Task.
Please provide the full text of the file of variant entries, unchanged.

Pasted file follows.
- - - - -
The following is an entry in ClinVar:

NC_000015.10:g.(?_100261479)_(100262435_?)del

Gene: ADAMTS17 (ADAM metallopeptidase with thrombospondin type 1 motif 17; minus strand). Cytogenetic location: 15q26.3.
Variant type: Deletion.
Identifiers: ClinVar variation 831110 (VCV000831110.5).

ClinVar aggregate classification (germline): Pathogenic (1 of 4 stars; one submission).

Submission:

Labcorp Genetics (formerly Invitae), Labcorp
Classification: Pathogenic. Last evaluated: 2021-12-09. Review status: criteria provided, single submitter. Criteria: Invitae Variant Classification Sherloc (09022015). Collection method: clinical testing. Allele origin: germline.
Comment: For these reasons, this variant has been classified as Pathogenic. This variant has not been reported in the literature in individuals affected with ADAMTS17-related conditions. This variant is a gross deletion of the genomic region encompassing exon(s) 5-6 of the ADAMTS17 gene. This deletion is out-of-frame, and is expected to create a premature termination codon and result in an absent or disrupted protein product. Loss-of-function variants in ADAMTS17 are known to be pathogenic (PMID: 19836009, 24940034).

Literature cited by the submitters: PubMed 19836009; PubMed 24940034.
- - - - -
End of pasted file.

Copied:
The following is an entry in ClinVar:

NC_000015.10:g.(?_100261479)_(100262435_?)del

Gene: ADAMTS17 (ADAM metallopeptidase with thrombospondin type 1 motif 17; minus strand). Cytogenetic location: 15q26.3.
Variant type: Deletion.
Identifiers: ClinVar variation 831110 (VCV000831110.5).

ClinVar aggregate classification (germline): Pathogenic (1 of 4 stars; one submission).

Submission:

Labcorp Genetics (formerly Invitae), Labcorp
Classification: Pathogenic. Last evaluated: 2021-12-09. Review status: criteria provided, single submitter. Criteria: Invitae Variant Classification Sherloc (09022015). Collection method: clinical testing. Allele origin: germline.
Comment: For these reasons, this variant has been classified as Pathogenic. This variant has not been reported in the literature in individuals affected with ADAMTS17-related conditions. This variant is a gross deletion of the genomic region encompassing exon(s) 5-6 of the ADAMTS17 gene. This deletion is out-of-frame, and is expected to create a premature termination codon and result in an absent or disrupted protein product. Loss-of-function variants in ADAMTS17 are known to be pathogenic (PMID: 19836009, 24940034).

Literature cited by the submitters: PubMed 19836009; PubMed 24940034.